x Abu Dhabi, UAESaturday 22 July 2017

Election marks next phase in Egypt's democratic struggle

Thousands of candidates from dozens of parties will vie for power in Egypt next week, marking the latest phase in a nation's struggle to forge a viable democracy in the post-Mubarak era.

A protester prepares to throw a tear-gas canister at Egyptian riot police near the interior ministry during clashes in Cairo on Sunday. Thousands of demonstrators demanded the ruling military quickly announce a date to hand over power to an elected government. Tara Todras-Whitehill / AP Photo
A protester prepares to throw a tear-gas canister at Egyptian riot police near the interior ministry during clashes in Cairo on Sunday. Thousands of demonstrators demanded the ruling military quickly announce a date to hand over power to an elected government. Tara Todras-Whitehill / AP Photo

Barring an election delay, Egyptian voters heading to the polls next week could put their country on the road to becoming Turkey, that regional beacon of Muslim democracy, or Iran, that dark, authoritarian theocracy - or a military state somewhere in between. Some 6,000 candidates from over 50 political parties are running, but Islamist groups led by the Muslim Brotherhood are likely to gain a near-majority of parliamentary seats.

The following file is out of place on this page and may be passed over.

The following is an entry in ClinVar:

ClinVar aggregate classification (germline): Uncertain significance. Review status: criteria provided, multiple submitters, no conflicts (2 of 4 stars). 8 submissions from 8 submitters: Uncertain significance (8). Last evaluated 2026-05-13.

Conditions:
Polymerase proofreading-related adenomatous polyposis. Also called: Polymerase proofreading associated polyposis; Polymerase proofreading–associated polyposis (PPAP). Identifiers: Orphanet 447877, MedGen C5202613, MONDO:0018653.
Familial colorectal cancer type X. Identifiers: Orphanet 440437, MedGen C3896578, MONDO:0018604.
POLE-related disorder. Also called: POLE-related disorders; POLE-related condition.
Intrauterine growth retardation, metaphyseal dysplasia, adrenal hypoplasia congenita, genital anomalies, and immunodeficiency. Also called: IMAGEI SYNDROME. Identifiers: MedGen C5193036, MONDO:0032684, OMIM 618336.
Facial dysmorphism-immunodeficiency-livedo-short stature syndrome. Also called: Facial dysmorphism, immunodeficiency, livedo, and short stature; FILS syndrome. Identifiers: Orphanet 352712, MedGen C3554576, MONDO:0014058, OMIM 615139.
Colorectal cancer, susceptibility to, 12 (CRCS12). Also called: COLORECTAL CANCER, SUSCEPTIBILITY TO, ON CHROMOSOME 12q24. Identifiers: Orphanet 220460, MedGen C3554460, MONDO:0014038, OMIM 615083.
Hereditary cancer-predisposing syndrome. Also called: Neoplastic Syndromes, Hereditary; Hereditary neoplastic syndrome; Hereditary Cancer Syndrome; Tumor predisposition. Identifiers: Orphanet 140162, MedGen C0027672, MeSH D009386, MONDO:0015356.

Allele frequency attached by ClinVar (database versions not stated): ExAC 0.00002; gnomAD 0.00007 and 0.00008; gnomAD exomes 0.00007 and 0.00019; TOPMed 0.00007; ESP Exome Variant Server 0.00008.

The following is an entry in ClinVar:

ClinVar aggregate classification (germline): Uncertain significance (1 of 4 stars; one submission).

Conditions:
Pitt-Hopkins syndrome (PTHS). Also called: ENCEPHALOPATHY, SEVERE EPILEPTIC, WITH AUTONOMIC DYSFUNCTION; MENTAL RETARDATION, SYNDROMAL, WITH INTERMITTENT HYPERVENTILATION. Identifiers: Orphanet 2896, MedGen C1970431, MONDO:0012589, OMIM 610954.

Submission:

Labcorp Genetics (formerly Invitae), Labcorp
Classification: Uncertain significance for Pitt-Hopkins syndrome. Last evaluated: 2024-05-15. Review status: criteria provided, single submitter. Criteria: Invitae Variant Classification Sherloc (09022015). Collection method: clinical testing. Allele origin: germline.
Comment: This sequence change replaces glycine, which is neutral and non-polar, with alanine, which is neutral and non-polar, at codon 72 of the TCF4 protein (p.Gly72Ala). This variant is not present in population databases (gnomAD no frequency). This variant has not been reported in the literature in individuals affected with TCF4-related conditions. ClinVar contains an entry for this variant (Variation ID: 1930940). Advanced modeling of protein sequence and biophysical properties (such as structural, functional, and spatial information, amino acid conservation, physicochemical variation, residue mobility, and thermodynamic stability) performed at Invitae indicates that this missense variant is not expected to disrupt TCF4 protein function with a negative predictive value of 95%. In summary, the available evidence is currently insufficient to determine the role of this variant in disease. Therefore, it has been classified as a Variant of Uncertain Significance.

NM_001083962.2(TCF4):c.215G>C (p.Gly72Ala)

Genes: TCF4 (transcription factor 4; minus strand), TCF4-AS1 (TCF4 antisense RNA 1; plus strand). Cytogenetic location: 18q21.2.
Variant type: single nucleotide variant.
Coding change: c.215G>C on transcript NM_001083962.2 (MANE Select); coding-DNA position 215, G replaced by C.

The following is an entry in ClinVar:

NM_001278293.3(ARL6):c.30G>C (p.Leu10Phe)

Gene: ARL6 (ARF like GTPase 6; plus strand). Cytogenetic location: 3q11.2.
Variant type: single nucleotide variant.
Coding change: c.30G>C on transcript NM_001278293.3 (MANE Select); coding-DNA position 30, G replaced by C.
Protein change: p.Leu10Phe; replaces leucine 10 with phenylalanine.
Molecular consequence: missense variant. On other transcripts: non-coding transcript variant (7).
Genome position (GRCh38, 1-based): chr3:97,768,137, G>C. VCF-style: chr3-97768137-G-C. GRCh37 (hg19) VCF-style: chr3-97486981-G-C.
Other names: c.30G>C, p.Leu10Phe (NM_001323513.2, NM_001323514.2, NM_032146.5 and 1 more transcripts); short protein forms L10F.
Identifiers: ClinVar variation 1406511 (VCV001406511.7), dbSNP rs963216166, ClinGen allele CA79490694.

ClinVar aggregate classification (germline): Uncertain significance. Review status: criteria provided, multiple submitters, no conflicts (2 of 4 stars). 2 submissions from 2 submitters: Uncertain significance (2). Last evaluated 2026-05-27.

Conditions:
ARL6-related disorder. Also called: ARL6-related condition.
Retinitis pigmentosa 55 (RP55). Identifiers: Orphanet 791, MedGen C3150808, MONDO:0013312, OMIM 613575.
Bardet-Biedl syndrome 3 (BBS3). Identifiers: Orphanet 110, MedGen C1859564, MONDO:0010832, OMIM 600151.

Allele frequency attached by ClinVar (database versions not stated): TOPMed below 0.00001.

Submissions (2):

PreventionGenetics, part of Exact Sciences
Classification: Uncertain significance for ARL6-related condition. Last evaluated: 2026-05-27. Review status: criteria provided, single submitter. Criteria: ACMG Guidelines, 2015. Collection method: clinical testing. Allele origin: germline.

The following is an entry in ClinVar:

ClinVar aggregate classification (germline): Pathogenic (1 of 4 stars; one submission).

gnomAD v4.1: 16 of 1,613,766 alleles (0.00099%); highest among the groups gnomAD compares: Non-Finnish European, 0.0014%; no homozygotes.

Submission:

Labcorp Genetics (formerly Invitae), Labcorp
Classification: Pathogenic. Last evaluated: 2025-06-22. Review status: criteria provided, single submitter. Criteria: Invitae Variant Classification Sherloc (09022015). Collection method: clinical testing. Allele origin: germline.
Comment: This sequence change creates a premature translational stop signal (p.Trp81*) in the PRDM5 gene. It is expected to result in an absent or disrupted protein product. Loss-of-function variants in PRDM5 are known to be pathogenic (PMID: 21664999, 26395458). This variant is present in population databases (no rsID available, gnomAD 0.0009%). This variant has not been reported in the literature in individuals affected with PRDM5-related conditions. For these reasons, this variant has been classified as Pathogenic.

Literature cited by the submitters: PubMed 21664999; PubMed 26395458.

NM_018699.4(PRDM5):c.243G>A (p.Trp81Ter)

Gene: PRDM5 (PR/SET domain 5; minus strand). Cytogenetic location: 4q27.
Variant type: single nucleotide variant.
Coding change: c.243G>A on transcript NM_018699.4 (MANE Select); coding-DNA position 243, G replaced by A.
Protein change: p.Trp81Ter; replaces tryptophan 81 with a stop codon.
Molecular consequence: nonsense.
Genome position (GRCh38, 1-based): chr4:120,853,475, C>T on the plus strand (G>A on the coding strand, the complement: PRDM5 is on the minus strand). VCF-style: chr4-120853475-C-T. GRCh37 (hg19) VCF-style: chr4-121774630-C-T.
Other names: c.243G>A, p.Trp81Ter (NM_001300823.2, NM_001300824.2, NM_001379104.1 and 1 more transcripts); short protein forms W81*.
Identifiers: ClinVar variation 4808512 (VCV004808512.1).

What they do with that power - whether they push for a more Sharia-influenced constitution, how aggressively they confront the military - may well decide the fate of the new Egypt. Few are better placed to read the shifting political landscape than Gunes Murat Tezcur, who has studied Muslim political actors across the region, particularly in Iran and Turkey. If Egypt's Islamists hope to establish a legitimate democracy, he urges them to strike a balance: be patient enough to gain political legitimacy, yet stay vigilant for opportunities to confront the military.

"A reformist government has the best chance of reducing the power of the military when it is confrontational, but has also accumulated enough power to overcome the military's resistance, as in the case of Turkey," Tezcur says during a recent interview in his office at Chicago's Loyola University, where he lectures on political Islam and democracy.